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Health Savings Account

A Health Savings Account (HSA) allows you to put money aside and reimburse yourself for medical expenses on a tax-deductible basis. You can open an HSA only if you are enrolled in the Healthcare + Savings Plan or ACA Basic High Deductible plan.

HSA Details

Am I eligible for an HSA?

When you elect the Healthcare + Savings Plan, you are also eligible to elect an HSA.

There are certain restriction that apply to HSAs, including:

  • You are not covered by other health insurance
  • Your are not enrolled in Medicare Part A or B
  • You are not listed as a dependent on someone else's tax return
  • You do not participate in Stanford's Health Care Flexible Spending Account (FSA)
  • Your spouse is not enrolled in a Health Care Flexible Spending Account (FSA).
  • Live in the United States
How do I set up an HSA? You can set up an HSA with any financial institution that provides HSA services, or when you elect the Health Care + Savings plan, you may also set up an HSA account with HealthEquity, Blue Shield's financial partner.
What are the advantages of a HealthEquity HSA?

Opening your HSA with HealthEquity has three important advantages:

  1. You may set up your HSA with HealthEquity at the same time you elect coverage in the plan.
  2. You may fund your HSA through payroll deductions. Elect to have Stanford withhold an annual amount which will be withheld in equal amounts from your pay on a pre-tax basis for reimbursement of these expenses. If you elect an HSA mid-year, your account will be set up and funded on the first day of the month following your enrollment date.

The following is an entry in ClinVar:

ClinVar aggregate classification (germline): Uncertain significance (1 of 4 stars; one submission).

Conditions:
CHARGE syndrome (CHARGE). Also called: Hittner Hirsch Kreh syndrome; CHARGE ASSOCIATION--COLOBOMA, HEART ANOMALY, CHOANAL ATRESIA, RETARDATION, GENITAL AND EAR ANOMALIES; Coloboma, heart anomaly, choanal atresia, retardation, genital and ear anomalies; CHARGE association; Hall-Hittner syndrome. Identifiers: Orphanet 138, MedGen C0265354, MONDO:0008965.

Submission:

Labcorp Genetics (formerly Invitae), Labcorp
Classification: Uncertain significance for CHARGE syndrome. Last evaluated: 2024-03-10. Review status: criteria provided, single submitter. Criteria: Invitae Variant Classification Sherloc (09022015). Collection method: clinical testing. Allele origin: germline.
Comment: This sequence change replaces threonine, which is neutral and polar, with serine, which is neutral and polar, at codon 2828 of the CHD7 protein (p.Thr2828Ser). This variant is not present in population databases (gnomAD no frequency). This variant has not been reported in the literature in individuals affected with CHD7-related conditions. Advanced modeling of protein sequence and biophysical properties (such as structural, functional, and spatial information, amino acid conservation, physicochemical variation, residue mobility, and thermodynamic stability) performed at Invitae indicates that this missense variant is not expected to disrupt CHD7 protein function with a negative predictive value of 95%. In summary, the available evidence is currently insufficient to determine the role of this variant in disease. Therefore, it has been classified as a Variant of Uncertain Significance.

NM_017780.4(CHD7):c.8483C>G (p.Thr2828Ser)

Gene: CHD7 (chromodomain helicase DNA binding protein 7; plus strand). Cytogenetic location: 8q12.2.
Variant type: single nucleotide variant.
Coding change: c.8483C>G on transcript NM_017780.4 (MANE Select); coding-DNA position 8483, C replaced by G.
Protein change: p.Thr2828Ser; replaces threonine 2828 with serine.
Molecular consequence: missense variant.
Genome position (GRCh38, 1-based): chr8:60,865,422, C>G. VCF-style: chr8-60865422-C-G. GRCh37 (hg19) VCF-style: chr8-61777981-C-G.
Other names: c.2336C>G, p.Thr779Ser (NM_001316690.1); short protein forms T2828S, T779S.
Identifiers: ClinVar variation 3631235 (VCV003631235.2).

For example, if you elect an HSA on March 4 and have a payroll deduction taken from your March 22 paycheck, your account (and contributions) will not be available until April 1. Reimbursement for out of pocket expenses starting on or after March 4 can be paid from the HSA once funds are available.

After the initial set up and funding, ongoing funds will be available in your HealthEquity account 2 to 3 business days after your paycheck in which a deduction is taken.

3.If you are enrolled in the Healthcare + Savings plan Stanford contributes to your HSA (up to $300 for employee only and up to $600 for employee + eligible family members*).

*Note: These amounts are for employees who set up their account(s) with HealthEquity after electing the plan. If you enroll any time after January 1, the amount Stanford contributes will be prorated based on the number of pay periods remaining in the calendar year after you set up your account.

For more information, call 877-857-6810 or visit the HealthEquity website

What are the contribution limits?

In 2019, the HSA limit (the amount you contribute) is $3,500 for employee only, and $7,000 for employee + dependents.  These limits include any contribution amount you may receive from your employer.

Frequently Asked Questions

Below are answers to the most frequently asked questions regarding Health Savings Account.

View the complete list of FAQ

Frequently Asked Questions

Health Savings Account Frequently Asked Questions

Yes, there is an annual limit, determined by the IRS for individual or family coverage. While there is a limit on how much you can deposit into your HSA each year, there is no limit on how much you can save in your HSA over the long term.  In 2019, the HSA limit (the amount you contribute) is $3,500 for employee only, and $7,000 for employee + dependents.  These limits include any contribution amount you may receive from your employer.